|Birth Day:||May 28, 1918|
|Death Date:||Jun 4, 1999 (age 81)|
|Height:||in centimeters - N/A|
|Weight:||in kg - N/A|
As per our current Database, John McKeithen died on Jun 4, 1999 (age 81).
He was a first lieutenant during World War II, after earning his law degree from the Louisiana State University Law Center.
McKeithen was born in the village of Grayson just south of Columbia in Caldwell Parish, the son of contractor and farmer, Jesse J. McKeithen and the former DeEtte Eglin. He graduated from high school there and attended college in High Point, North Carolina. While in North Carolina he befriended Terry Sanford . In 1942, he earned his law degree from Louisiana State University Law Center in the capital city of Baton Rouge.
After the war, McKeithen started practicing law in Columbia. On June 14, 1942, he married a young teacher, Marjorie "Margie" Howell Funderburk (September 30, 1919 – March 24, 2004). She had a twin sister, Margaret Funderburk. Reared in Winnsboro, Marjorie graduated from Louisiana Tech University in Ruston. She taught mathematics and chemistry at Jena High School in Jena and, thereafter, at the Ward 5 School in Caldwell Parish.
McKeithen joined the Democratic Party, still the only competitive party in the state since disenfranchisement of blacks at the turn of the century. He was elected as a Louisiana state representative in 1948. He became a prominent floor leader for Governor Earl Kemp Long. As a legislator, McKeithen consistently voted for tax increases, believing that the government had to invest in the state. In the 1948 session, he supported the implementation of the 2 percent state sales tax, a 2-cent-per-gallon increase in gasoline taxes, higher tobacco and alcohol levies, taxes on chain stores, greater severance taxes, and higher rates on electricity.
In 1952, as a 33-year-old state legislator, McKeithen was an unsuccessful Democratic primary candidate for lieutenant governor on a slate headed by gubernatorial candidate Carlos Spaht and supported by the Longs. The "anti-Longs", led that year by Judge Robert F. Kennon of Minden, won the governorship and other top positions. In a runoff election, McKeithen lost the lieutenant governor's race to C. E. "Cap" Barham of Ruston, who had originally run on the gubernatorial intra-party ticket with U.S. Representative Thomas Hale Boggs, Sr., of New Orleans. Barham switched to the Kennon ticket in the runoff against McKeithen. Once in office, Kennon and Barham were often at odds.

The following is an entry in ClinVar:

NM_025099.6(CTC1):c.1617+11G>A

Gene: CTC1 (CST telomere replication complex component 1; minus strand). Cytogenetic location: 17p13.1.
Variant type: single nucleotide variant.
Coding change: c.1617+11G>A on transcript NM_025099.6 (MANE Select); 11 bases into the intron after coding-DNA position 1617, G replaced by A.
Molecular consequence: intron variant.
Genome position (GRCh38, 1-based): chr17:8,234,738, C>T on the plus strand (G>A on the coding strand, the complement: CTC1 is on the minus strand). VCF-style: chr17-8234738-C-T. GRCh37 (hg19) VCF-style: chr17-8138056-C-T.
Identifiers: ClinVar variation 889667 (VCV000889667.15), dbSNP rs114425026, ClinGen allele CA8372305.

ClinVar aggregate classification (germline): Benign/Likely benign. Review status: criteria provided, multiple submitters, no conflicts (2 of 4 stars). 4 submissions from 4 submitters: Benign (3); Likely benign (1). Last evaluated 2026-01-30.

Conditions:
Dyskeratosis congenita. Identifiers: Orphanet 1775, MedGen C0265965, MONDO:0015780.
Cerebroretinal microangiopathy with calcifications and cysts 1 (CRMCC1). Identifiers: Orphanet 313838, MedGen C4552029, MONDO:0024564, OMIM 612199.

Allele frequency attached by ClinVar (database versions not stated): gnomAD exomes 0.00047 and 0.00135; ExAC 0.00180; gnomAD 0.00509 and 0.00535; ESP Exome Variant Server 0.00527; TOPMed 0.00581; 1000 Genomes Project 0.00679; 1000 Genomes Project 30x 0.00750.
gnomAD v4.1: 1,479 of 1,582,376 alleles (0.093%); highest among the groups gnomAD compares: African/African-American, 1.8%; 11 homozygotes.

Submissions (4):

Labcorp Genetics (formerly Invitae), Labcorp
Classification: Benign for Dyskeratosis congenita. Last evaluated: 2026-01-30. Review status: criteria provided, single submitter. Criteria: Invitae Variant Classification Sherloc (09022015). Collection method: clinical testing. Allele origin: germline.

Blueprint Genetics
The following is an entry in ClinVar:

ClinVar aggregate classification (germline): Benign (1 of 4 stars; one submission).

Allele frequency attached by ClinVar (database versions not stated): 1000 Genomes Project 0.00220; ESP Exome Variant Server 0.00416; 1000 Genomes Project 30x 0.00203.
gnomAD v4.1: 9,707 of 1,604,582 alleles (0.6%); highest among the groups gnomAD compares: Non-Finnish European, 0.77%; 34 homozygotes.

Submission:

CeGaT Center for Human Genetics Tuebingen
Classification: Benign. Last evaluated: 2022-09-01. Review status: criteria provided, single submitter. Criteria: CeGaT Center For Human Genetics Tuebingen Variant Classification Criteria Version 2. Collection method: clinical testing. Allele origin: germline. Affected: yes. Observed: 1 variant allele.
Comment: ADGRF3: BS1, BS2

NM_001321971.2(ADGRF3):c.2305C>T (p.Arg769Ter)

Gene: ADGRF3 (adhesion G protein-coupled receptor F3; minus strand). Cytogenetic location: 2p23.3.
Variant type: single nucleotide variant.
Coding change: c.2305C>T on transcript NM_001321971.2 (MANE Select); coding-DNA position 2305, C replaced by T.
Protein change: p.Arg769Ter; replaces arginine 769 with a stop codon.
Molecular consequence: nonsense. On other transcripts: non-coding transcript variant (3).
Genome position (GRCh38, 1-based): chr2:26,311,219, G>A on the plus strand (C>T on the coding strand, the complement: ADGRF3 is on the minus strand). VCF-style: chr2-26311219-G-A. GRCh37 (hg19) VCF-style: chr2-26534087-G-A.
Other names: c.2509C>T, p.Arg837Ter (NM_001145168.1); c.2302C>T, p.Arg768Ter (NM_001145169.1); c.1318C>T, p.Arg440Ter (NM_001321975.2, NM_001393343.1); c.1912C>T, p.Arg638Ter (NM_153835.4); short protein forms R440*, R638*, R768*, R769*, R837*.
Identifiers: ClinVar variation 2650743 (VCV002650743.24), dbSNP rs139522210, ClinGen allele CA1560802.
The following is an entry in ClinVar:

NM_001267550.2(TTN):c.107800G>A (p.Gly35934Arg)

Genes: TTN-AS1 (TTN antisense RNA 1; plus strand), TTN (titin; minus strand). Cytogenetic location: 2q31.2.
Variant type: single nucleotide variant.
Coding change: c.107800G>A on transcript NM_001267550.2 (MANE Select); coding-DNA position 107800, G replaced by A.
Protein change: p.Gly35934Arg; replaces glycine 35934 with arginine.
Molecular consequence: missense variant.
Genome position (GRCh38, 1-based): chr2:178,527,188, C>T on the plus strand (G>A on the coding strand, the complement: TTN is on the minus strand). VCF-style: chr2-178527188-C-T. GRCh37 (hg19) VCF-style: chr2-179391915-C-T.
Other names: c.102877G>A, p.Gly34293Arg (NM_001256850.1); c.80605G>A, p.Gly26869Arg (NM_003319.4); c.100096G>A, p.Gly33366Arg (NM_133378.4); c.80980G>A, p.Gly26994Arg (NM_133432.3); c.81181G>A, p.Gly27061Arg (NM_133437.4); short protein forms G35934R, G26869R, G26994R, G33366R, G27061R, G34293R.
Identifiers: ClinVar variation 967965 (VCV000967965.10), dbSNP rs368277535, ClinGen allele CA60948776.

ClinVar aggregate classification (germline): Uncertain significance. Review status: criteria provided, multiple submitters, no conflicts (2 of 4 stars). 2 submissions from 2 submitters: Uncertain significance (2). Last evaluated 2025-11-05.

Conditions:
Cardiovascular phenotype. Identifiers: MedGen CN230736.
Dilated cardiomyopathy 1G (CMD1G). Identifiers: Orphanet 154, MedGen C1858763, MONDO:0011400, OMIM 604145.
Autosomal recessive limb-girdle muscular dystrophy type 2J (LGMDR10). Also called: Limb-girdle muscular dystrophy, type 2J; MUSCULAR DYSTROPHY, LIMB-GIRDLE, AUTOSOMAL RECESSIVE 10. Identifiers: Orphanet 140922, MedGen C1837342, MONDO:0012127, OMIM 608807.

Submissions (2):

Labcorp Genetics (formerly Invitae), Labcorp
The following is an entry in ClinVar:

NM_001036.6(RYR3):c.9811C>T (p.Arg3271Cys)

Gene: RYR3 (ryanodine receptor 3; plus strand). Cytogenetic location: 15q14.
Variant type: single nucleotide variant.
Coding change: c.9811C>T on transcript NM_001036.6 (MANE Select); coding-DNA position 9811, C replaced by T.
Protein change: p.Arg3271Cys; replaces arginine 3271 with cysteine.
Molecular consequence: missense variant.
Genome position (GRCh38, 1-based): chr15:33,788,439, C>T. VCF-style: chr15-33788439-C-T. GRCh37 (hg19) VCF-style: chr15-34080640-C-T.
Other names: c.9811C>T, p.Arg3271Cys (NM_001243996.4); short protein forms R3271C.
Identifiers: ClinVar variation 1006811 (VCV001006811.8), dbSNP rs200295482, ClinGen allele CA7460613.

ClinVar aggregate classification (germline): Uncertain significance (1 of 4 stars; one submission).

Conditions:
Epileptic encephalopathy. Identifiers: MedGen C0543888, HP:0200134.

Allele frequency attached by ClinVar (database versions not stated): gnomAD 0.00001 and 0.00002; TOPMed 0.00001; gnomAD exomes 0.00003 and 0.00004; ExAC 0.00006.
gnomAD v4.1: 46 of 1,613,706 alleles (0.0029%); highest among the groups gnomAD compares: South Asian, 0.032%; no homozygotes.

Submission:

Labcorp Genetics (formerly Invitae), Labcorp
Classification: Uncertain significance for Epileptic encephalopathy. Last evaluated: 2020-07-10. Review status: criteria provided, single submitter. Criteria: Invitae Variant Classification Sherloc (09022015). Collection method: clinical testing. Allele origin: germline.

McKeithen was elected to the Louisiana Public Service Commission, serving from 1955 to 1964. In the 1954 Democratic primary for the PSC, he defeated incumbent Harvey Broyles and a second challenger, Louis S. "Buck" Hooper (1902–1984). Because Louisiana was essentially a one-party Democratic state due to the disenfranchisement of blacks since the turn of the century, McKeithen was unopposed in the general election. During the primary campaign, he had called for an investigation regarding the disparity in charges between in-state and out-of-state long-distance telephone calls, having noted that it was cheaper to call from Shreveport to Jackson, Mississippi, than from Shreveport to Monroe.
McKeithen represented Huey Long's old north Louisiana district, and was described as making populist attacks on the Southern Bell Telephone Company. He was credited with preserving the traditional nickel telephone call, when most states had raised rates to a dime or higher at pay phone outlets. (In the early 21st century, this service is very rare in the age of individual cellular phones.) In the 1960 Democratic primary, McKeithen defeated Hooper again.
Edward Kennon, a nephew of former Governor Robert Kennon and a Minden contractor who later held McKeithen's former seat on the Louisiana Public Service Commission, campaigned actively against McKeithen in the 1963–1964 gubernatorial race. Kennon recalled that McKeithen in the 1960 PSC campaign boasted of his support from both organized labor and its long-term president Victor Bussie and the NAACP. At the time, candidates in Louisiana were identified on the ballot by race.
In the first primary in December 1963, McKeithen faced a wide array of intra-party opponents, including former Governor Robert Kennon; Shelby M. Jackson, who was a segregationist Education Superintendent; and Addison Roswell Thompson, a taxicab operator from New Orleans who was known to be a high-ranking Wizard of the Ku Klux Klan. Frank Voelker, Jr., of Lake Providence, the former chairman of the Louisiana State Sovereignty Commission, ran too but did poorly in polls, and withdrew to become Kennon's campaign manager. Kennon finished in fourth place in the primary.
After he left office in the spring of 1972, McKeithen sought the U.S. Senate seat vacated by the death of Allen J. Ellender, a long-term Democratic incumbent. The filing deadline had closed for the Democratic primary, so McKeithen ran as an Independent in the general election. He had to explain to Democratic-registered voters, the great majority of the Louisiana electorate at the time, why they should vote for him. In 1963, he had stressed voting by party affiliation as a reason why registered Democrats should support him against the Republican candidate Lyons. He lost to the Democratic nominee, J. Bennett Johnston, Jr., a former Louisiana state Senator.
McKeithen was inaugurated in Baton Rouge on May 12, 1964. Judge James E. Bolin of Minden administered the oath of office. C. H. "Sammy" Downs, an aide and adviser to the governor, was the master of ceremonies for the festivities.
During the fall campaign McKeithen endorsed the election of Humphrey for the U.S. presidency. He had been neutral in the 1964 contest between Lyndon B. Johnson and Barry M. Goldwater. The support for Humphrey brought McKeithen into conflict with local backers of George C. Wallace, a former Democratic governor of Alabama who ran on the American Independent Party ticket, which opposed the civil rights laws that Congress had passed. McKeithen ally C. H. "Sammy" Downs worked in the Wallace campaign.